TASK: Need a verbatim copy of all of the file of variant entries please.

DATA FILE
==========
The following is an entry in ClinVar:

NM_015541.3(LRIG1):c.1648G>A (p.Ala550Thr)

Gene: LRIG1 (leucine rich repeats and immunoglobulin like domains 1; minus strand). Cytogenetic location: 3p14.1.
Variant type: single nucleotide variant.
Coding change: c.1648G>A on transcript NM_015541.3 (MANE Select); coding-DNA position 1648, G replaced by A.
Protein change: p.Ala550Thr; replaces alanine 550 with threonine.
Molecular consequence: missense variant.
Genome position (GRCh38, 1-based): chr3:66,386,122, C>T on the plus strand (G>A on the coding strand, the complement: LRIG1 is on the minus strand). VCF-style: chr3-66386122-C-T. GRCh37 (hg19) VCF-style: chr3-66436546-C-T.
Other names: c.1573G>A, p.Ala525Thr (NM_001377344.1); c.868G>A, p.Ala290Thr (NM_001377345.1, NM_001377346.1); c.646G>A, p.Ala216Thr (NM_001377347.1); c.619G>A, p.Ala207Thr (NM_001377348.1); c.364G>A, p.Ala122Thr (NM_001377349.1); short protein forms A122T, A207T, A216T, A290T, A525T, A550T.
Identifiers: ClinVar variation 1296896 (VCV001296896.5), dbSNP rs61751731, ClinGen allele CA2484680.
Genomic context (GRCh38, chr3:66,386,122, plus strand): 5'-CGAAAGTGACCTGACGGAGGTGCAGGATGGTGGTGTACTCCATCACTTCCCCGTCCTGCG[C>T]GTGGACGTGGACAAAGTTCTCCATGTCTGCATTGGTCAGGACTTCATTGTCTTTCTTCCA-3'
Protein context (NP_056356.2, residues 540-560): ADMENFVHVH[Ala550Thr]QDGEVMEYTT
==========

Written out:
The following is an entry in ClinVar:

NM_015541.3(LRIG1):c.1648G>A (p.Ala550Thr)

Gene: LRIG1 (leucine rich repeats and immunoglobulin like domains 1; minus strand). Cytogenetic location: 3p14.1.
Variant type: single nucleotide variant.
Coding change: c.1648G>A on transcript NM_015541.3 (MANE Select); coding-DNA position 1648, G replaced by A.
Protein change: p.Ala550Thr; replaces alanine 550 with threonine.
Molecular consequence: missense variant.
Genome position (GRCh38, 1-based): chr3:66,386,122, C>T on the plus strand (G>A on the coding strand, the complement: LRIG1 is on the minus strand). VCF-style: chr3-66386122-C-T. GRCh37 (hg19) VCF-style: chr3-66436546-C-T.
Other names: c.1573G>A, p.Ala525Thr (NM_001377344.1); c.868G>A, p.Ala290Thr (NM_001377345.1, NM_001377346.1); c.646G>A, p.Ala216Thr (NM_001377347.1); c.619G>A, p.Ala207Thr (NM_001377348.1); c.364G>A, p.Ala122Thr (NM_001377349.1); short protein forms A122T, A207T, A216T, A290T, A525T, A550T.
Identifiers: ClinVar variation 1296896 (VCV001296896.5), dbSNP rs61751731, ClinGen allele CA2484680.
Genomic context (GRCh38, chr3:66,386,122, plus strand): 5'-CGAAAGTGACCTGACGGAGGTGCAGGATGGTGGTGTACTCCATCACTTCCCCGTCCTGCG[C>T]GTGGACGTGGACAAAGTTCTCCATGTCTGCATTGGTCAGGACTTCATTGTCTTTCTTCCA-3'
Protein context (NP_056356.2, residues 540-560): ADMENFVHVH[Ala550Thr]QDGEVMEYTT